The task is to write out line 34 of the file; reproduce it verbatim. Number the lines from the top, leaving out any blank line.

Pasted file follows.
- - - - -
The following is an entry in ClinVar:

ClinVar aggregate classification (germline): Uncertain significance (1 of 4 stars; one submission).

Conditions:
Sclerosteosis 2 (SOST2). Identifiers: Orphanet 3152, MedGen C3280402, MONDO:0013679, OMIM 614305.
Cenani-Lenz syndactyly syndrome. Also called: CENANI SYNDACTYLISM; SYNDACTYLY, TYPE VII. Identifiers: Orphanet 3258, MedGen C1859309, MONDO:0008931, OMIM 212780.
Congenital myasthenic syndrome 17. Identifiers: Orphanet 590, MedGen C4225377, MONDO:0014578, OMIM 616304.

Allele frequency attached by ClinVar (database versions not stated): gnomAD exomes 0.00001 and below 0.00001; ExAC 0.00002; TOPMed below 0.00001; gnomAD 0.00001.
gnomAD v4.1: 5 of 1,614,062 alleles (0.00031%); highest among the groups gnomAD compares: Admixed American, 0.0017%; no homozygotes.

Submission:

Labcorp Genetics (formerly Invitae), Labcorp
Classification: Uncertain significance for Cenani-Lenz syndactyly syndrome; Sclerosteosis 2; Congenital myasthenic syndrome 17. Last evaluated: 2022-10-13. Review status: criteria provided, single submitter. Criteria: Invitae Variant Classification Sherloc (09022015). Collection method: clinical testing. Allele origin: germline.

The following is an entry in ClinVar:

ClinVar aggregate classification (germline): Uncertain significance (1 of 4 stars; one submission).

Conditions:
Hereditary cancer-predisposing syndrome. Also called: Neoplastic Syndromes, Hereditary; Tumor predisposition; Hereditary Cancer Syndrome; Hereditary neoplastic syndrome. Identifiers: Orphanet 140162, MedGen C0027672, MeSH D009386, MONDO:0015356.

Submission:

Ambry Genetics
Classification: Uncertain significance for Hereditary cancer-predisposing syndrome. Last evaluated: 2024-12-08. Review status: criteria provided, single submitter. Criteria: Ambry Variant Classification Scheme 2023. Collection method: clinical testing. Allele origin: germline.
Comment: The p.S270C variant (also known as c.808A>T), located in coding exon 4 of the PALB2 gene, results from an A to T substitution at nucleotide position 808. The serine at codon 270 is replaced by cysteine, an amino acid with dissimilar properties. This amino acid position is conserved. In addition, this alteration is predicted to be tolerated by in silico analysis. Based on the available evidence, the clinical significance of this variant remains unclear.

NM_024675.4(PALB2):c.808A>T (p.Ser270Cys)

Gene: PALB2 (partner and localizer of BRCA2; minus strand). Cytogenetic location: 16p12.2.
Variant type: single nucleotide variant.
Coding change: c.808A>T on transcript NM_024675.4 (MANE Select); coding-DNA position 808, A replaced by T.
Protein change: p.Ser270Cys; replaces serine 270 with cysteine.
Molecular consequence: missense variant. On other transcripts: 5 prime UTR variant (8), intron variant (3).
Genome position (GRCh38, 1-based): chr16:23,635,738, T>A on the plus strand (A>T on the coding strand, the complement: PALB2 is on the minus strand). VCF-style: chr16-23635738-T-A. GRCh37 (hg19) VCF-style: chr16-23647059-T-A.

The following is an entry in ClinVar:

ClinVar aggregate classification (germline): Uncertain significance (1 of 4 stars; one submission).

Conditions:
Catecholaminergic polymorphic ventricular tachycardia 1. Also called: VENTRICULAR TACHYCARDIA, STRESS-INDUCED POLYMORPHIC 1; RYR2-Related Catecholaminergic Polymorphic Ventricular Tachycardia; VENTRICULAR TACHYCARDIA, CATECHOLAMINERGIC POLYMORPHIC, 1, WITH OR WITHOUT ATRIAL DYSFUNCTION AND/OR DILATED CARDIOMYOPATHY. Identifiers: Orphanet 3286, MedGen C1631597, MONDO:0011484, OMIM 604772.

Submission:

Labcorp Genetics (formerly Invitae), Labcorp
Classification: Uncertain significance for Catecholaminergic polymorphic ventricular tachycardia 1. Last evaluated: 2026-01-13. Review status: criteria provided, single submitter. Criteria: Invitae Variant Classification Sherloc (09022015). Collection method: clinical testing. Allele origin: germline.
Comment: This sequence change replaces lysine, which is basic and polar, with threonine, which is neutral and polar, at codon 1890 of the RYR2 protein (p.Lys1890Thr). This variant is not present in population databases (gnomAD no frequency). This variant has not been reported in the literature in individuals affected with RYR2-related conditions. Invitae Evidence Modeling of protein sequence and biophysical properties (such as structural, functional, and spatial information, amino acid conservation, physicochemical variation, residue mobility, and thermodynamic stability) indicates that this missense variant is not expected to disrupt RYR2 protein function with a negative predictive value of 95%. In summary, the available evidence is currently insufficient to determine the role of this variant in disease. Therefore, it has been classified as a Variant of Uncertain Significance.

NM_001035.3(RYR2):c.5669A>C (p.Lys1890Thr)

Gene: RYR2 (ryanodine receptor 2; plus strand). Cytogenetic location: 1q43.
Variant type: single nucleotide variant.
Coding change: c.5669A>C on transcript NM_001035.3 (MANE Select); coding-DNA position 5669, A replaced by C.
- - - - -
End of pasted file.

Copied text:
Comment: This sequence change replaces lysine, which is basic and polar, with threonine, which is neutral and polar, at codon 1890 of the RYR2 protein (p.Lys1890Thr). This variant is not present in population databases (gnomAD no frequency). This variant has not been reported in the literature in individuals affected with RYR2-related conditions. Invitae Evidence Modeling of protein sequence and biophysical properties (such as structural, functional, and spatial information, amino acid conservation, physicochemical variation, residue mobility, and thermodynamic stability) indicates that this missense variant is not expected to disrupt RYR2 protein function with a negative predictive value of 95%. In summary, the available evidence is currently insufficient to determine the role of this variant in disease. Therefore, it has been classified as a Variant of Uncertain Significance.